~Work in Iraq was very difficult. Contrary to expectations, ISG’s ability to gather information was in most ways more limited than was that of United Nations inspectors. First, many sites had been reduced to rubble either by the war or subsequent looting. The coalition did not have the manpower to secure the various sites thought to be associated with WMD. Hence, as a military unit moved through an area, possible WMD sites might have been examined, but they were left soon after. Looters often destroyed the sites once they were abandoned. … A second difficulty was the lack of incentive for WMD program participants to speak with ISG investigators. On the one hand, those who cooperated risked retribution from former Regime supporters for appearing to assist the occupying power. On the other hand, there was substantial risk that the Coalition would incarcerate these individuals. Hence, for the most part, individuals related to Iraqi WMD tried to avoid being found. Even long after the war, many Iraqi scientists and engineers find little incentive to speak candidly about the WMD efforts of the previous Regime. This is exacerbated by their life-long experience of living with the threat of horrible punishment for speaking candidly. … The third constraint was the growing risk from the insurgency. From roughly November 2003 onward, it was very difficult to simply travel to points of interest by investigators. Armored cars and protection by military units were required. Many ISG armored vehicles were damaged or destroyed by hostile fire or improvised explosive devices, and two military personnel lost their lives assisting the investigation, SGT Sherwood R. Baker and SGT Lawrence A. Roukey. … A fourth hurdle was that, given the difficult conditions existing in Iraq, many individuals had little interest in remaining in Iraq for a lengthy time, and typically an analyst would come to ISG for only a couple of months, which produced great inefficiencies: Individuals would become familiar with certain Iraqi issues and then depart. Many detainees were interviewed multiple times by a number of analysts seeking answers to the same question. The only ISG member who was present from the beginning until the drafting of this report was the ISG Chaplain.~ [cdba2bm]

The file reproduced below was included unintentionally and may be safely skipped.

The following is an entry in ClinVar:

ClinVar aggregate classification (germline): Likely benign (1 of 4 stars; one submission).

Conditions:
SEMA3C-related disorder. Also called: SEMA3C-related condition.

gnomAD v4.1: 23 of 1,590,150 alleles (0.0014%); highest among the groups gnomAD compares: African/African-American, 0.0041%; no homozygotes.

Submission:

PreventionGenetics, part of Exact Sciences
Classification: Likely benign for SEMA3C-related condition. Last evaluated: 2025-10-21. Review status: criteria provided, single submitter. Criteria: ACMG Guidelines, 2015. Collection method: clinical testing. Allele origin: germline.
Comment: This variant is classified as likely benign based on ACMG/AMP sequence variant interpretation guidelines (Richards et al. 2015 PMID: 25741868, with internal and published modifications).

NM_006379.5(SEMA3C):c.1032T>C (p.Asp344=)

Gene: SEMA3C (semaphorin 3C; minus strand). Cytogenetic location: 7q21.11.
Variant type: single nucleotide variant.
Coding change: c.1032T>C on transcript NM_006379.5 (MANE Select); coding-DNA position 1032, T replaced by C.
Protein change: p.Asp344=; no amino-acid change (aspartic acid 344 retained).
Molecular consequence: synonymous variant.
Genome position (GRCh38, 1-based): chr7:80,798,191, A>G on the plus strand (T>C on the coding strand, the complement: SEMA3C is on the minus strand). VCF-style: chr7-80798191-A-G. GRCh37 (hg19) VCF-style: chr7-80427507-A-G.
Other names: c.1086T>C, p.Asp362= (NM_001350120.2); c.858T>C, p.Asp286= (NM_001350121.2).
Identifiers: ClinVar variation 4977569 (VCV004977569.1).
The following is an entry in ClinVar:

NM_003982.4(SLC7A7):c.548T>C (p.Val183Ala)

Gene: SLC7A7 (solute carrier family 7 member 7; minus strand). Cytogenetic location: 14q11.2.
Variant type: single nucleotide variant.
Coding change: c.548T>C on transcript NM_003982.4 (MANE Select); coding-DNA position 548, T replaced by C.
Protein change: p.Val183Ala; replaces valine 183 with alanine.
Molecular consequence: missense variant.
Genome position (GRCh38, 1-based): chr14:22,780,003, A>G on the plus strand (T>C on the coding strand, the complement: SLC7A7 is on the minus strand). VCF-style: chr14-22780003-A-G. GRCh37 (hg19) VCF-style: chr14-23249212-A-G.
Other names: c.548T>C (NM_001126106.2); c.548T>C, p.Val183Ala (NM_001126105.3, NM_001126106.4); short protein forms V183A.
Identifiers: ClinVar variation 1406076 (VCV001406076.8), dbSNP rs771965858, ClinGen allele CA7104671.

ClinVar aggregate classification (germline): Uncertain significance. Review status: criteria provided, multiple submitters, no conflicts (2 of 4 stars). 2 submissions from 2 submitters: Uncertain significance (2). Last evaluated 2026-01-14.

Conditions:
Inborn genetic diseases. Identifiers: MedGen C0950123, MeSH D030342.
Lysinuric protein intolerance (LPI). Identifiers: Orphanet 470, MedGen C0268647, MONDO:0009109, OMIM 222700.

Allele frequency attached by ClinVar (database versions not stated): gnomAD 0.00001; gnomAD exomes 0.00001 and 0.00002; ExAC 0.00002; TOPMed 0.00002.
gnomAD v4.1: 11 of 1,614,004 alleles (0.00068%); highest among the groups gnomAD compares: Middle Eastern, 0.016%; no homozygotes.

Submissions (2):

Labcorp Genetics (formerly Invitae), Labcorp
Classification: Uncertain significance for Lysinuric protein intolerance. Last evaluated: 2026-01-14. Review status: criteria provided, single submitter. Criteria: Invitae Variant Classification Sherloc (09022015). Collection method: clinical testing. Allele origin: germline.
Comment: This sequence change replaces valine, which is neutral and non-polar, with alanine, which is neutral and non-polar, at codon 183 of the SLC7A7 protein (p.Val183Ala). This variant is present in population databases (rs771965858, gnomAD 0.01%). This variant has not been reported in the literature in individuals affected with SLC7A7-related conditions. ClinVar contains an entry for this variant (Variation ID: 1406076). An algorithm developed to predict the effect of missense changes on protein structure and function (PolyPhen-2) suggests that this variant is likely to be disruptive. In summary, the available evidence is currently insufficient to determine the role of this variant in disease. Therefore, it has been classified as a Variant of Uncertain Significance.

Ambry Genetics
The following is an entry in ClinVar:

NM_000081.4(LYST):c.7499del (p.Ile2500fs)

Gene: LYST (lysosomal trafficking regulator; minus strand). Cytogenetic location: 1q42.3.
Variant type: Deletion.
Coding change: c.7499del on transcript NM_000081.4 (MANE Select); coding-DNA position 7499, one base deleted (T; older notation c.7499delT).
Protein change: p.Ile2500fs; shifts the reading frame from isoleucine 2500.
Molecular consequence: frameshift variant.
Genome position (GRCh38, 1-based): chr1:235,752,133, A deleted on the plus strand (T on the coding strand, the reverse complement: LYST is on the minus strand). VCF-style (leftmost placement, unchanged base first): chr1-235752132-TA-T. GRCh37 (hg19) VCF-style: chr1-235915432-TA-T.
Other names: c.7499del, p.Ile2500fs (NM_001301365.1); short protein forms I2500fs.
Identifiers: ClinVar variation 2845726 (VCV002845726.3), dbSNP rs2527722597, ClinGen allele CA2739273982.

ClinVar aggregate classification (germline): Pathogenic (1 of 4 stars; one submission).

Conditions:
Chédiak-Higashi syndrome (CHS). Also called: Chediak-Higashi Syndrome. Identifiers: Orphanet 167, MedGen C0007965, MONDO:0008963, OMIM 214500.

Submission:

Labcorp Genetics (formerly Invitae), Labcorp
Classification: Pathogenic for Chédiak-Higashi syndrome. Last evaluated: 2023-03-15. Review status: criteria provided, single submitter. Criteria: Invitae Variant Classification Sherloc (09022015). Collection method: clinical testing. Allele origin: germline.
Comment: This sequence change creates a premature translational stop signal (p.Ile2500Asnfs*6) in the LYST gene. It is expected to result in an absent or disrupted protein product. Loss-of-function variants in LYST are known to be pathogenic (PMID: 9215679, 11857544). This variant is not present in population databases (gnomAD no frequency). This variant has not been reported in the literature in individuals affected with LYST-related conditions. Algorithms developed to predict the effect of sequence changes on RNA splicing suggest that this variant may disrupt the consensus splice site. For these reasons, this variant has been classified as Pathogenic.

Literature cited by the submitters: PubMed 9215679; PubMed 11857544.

~From roughly November 2003 onward, it was very difficult to simply travel to points of interest by investigators. Armored cars and protection by military units were required. Many ISG armored vehicles were damaged or destroyed by hostile fire or improvised explosive devices, and two military personnel lost their lives assisting the investigation … many individuals had little interest in remaining in Iraq for a lengthy time, and typically an analyst would come to ISG for only a couple of months, which produced great inefficiencies: Individuals would become familiar with certain Iraqi issues and then depart. … The only ISG member who was present from the beginning until the drafting of this report was the ISG Chaplain.~